Challenging Contingency Approach to Organisational Failure-induced Adaptation: New Research Directions and Implications for Organisational Change Studies

Mendy, John (2020) Challenging Contingency Approach to Organisational Failure-induced Adaptation: New Research Directions and Implications for Organisational Change Studies. In: BAM2020, 02/09/2020.

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Challenging Contingency Approach to Organisational Failure-induced Adaptation: New Research Directions and Implications for Organisational Change Studies
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Mendy, J. Challenging Contingency Approach to Organisational Failure-induced Adaptation BAM2020.pdf

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Item Type:Conference or Workshop contribution (Paper)
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Abstract

Despite the plethora of research on organisational change (OC) and the popularity of applying contingency-based or structural measures for its successful implementation, we do not know how a people process-based model can more effectively and comprehensively deal with the threat that such an implementation poses for SMEs’ failure. Although contingency theory and its implicit approach to organisational change offer hope for SMEs to resolve their structure-outcome alignment difficulties, amongst others, we do not know whether their application in organisational failure-type situations (such as merger-acquisitions and post-mergers) has facilitated the survival of specific SMEs in such contexts. To address this gap, I use empirical data from a survey of 85 participants, including managers and employees from four SMEs covering two geographic regions of the UK to develop a missing ‘dynamic process model’ for organisational change scholarship and practice. I contribute by extending the contingency planning literature’s focus on a reactive, planned set of procedures by developing a model that highlights the dynamic, people-related factors that were previously missing from the structurally based contingency model in four specific change situations. I also identify what needs to be done by developing four people-procedural areas (PP1, 2, 3 & 4) that will help SMEs overcome their challenges in a more dynamic way at the individual, collective and organisational levels. The results’ implications, the study’s limitations and new directions for organisational change studies are highlighted.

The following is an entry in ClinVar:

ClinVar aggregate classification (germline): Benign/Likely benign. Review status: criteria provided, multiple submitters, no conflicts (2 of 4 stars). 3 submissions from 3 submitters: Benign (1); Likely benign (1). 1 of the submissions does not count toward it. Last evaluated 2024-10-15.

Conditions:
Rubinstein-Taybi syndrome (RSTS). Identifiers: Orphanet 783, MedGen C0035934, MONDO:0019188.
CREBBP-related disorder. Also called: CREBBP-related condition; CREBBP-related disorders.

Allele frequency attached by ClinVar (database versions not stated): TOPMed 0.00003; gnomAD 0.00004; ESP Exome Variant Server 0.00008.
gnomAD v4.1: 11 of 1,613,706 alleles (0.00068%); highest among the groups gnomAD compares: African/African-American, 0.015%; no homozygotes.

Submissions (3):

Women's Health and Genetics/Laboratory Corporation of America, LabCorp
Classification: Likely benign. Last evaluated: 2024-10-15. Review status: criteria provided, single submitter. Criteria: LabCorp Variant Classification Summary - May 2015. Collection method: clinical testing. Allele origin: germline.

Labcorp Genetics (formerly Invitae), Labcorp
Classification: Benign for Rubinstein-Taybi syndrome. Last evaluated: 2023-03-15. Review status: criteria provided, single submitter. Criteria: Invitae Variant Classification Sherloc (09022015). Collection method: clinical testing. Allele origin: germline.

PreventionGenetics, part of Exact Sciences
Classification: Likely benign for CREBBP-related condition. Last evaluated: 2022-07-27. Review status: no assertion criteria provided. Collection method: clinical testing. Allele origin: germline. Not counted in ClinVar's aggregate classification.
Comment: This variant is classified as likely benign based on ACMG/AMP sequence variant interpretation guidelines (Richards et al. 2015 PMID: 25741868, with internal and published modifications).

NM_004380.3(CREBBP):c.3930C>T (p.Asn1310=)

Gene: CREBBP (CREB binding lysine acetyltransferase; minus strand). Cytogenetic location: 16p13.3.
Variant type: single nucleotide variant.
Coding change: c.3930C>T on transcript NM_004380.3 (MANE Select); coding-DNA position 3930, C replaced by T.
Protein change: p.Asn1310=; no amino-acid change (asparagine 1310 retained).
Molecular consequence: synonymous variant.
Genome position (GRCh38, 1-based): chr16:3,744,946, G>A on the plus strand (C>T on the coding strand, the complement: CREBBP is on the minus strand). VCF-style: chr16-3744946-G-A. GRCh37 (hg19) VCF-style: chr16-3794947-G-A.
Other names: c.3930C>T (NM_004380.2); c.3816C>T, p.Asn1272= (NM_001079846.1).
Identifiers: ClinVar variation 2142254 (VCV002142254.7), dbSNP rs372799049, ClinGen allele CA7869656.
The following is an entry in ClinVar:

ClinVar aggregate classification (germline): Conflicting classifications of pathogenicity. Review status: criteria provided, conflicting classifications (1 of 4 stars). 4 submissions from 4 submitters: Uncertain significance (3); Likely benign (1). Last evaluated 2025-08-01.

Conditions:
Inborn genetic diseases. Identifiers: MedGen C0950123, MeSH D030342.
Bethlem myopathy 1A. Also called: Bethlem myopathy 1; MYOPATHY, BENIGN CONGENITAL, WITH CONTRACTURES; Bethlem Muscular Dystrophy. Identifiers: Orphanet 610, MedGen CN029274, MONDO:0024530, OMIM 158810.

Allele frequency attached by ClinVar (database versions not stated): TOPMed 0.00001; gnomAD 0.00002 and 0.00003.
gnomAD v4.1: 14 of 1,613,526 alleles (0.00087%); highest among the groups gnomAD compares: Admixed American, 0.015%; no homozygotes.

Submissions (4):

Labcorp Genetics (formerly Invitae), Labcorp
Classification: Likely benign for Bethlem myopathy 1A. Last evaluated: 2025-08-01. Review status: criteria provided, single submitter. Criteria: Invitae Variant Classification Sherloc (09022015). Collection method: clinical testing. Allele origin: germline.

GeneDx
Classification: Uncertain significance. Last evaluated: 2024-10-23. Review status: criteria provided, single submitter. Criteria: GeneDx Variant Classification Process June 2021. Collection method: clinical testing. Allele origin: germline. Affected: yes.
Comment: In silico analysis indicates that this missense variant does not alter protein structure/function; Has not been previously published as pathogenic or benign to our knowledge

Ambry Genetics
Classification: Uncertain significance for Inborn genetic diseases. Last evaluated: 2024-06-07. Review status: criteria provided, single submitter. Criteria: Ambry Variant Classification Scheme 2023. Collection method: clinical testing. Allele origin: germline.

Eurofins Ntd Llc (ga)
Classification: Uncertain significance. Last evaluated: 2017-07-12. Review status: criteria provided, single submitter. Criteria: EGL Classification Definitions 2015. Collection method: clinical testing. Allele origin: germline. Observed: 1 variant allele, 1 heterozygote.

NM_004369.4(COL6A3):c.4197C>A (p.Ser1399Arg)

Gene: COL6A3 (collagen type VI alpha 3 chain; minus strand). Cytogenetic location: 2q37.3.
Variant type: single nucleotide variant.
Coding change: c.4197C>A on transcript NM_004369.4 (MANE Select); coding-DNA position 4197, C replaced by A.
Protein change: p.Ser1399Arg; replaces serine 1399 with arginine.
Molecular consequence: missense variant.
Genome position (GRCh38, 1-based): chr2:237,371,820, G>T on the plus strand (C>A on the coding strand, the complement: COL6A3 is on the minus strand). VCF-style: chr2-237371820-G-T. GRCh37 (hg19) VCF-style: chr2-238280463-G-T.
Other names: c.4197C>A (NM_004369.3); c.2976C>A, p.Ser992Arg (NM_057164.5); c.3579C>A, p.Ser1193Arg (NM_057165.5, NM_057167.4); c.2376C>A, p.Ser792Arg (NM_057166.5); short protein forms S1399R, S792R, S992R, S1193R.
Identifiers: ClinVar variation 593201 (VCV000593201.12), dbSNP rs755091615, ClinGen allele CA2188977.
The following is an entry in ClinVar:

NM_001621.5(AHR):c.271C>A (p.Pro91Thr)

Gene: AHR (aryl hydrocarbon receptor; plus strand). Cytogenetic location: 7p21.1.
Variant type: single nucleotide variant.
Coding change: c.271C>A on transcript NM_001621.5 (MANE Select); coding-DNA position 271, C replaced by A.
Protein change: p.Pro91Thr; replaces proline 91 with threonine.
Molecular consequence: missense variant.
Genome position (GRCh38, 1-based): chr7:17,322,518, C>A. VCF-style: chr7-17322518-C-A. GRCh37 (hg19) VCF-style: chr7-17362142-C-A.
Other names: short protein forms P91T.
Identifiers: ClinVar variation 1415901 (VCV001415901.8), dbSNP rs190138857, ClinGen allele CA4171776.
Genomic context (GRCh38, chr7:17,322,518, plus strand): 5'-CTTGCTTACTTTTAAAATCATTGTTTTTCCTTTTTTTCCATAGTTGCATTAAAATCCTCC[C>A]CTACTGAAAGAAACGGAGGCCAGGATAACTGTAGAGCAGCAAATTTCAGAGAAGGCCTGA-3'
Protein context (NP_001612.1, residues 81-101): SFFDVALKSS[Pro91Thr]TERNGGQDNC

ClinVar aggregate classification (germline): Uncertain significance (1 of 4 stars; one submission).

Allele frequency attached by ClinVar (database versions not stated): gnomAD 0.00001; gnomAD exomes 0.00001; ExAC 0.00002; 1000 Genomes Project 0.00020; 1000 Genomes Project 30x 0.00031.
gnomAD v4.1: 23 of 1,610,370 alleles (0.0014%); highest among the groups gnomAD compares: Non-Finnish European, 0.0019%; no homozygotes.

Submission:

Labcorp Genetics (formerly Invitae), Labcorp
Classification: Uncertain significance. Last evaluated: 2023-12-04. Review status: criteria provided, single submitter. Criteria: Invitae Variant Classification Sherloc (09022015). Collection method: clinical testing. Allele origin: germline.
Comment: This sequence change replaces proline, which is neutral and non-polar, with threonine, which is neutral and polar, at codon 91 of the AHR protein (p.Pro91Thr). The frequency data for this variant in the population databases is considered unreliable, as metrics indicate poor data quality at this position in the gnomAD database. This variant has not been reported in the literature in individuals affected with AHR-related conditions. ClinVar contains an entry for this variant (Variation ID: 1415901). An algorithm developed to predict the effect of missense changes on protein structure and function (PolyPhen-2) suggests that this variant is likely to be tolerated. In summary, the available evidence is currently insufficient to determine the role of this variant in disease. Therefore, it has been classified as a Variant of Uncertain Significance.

Divisions:Lincoln International Business School
ID Code:41142
Deposited On:08 Jul 2020 10:04

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